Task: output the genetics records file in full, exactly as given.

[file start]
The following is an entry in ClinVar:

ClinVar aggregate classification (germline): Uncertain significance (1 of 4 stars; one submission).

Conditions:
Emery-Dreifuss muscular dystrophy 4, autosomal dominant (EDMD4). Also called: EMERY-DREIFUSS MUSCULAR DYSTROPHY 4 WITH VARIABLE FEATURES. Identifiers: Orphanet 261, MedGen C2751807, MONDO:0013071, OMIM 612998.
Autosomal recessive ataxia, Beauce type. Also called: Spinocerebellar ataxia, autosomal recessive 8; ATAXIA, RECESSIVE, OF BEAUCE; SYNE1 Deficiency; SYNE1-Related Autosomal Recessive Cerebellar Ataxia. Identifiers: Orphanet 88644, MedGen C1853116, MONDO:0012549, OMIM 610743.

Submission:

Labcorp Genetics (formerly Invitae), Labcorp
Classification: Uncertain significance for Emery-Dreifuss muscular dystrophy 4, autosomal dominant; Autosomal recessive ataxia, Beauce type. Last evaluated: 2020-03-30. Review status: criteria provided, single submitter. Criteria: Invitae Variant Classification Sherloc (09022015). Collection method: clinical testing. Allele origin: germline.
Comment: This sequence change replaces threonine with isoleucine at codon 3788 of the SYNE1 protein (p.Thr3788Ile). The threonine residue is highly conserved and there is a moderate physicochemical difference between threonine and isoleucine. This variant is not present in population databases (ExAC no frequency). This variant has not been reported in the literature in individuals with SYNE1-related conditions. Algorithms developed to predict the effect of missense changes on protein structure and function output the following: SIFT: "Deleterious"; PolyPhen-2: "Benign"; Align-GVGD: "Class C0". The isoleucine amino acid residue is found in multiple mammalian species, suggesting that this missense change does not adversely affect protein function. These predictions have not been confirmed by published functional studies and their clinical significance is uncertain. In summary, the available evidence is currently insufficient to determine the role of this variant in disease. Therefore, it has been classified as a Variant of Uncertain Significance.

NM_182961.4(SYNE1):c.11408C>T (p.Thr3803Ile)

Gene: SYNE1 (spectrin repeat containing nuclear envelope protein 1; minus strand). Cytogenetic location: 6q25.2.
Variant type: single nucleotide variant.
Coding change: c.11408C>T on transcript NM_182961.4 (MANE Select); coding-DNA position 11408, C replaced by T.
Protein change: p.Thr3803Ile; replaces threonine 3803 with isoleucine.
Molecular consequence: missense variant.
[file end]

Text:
The following is an entry in ClinVar:

ClinVar aggregate classification (germline): Uncertain significance (1 of 4 stars; one submission).

Conditions:
Emery-Dreifuss muscular dystrophy 4, autosomal dominant (EDMD4). Also called: EMERY-DREIFUSS MUSCULAR DYSTROPHY 4 WITH VARIABLE FEATURES. Identifiers: Orphanet 261, MedGen C2751807, MONDO:0013071, OMIM 612998.
Autosomal recessive ataxia, Beauce type. Also called: Spinocerebellar ataxia, autosomal recessive 8; ATAXIA, RECESSIVE, OF BEAUCE; SYNE1 Deficiency; SYNE1-Related Autosomal Recessive Cerebellar Ataxia. Identifiers: Orphanet 88644, MedGen C1853116, MONDO:0012549, OMIM 610743.

Submission:

Labcorp Genetics (formerly Invitae), Labcorp
Classification: Uncertain significance for Emery-Dreifuss muscular dystrophy 4, autosomal dominant; Autosomal recessive ataxia, Beauce type. Last evaluated: 2020-03-30. Review status: criteria provided, single submitter. Criteria: Invitae Variant Classification Sherloc (09022015). Collection method: clinical testing. Allele origin: germline.
Comment: This sequence change replaces threonine with isoleucine at codon 3788 of the SYNE1 protein (p.Thr3788Ile). The threonine residue is highly conserved and there is a moderate physicochemical difference between threonine and isoleucine. This variant is not present in population databases (ExAC no frequency). This variant has not been reported in the literature in individuals with SYNE1-related conditions. Algorithms developed to predict the effect of missense changes on protein structure and function output the following: SIFT: "Deleterious"; PolyPhen-2: "Benign"; Align-GVGD: "Class C0". The isoleucine amino acid residue is found in multiple mammalian species, suggesting that this missense change does not adversely affect protein function. These predictions have not been confirmed by published functional studies and their clinical significance is uncertain. In summary, the available evidence is currently insufficient to determine the role of this variant in disease. Therefore, it has been classified as a Variant of Uncertain Significance.

NM_182961.4(SYNE1):c.11408C>T (p.Thr3803Ile)

Gene: SYNE1 (spectrin repeat containing nuclear envelope protein 1; minus strand). Cytogenetic location: 6q25.2.
Variant type: single nucleotide variant.
Coding change: c.11408C>T on transcript NM_182961.4 (MANE Select); coding-DNA position 11408, C replaced by T.
Protein change: p.Thr3803Ile; replaces threonine 3803 with isoleucine.
Molecular consequence: missense variant.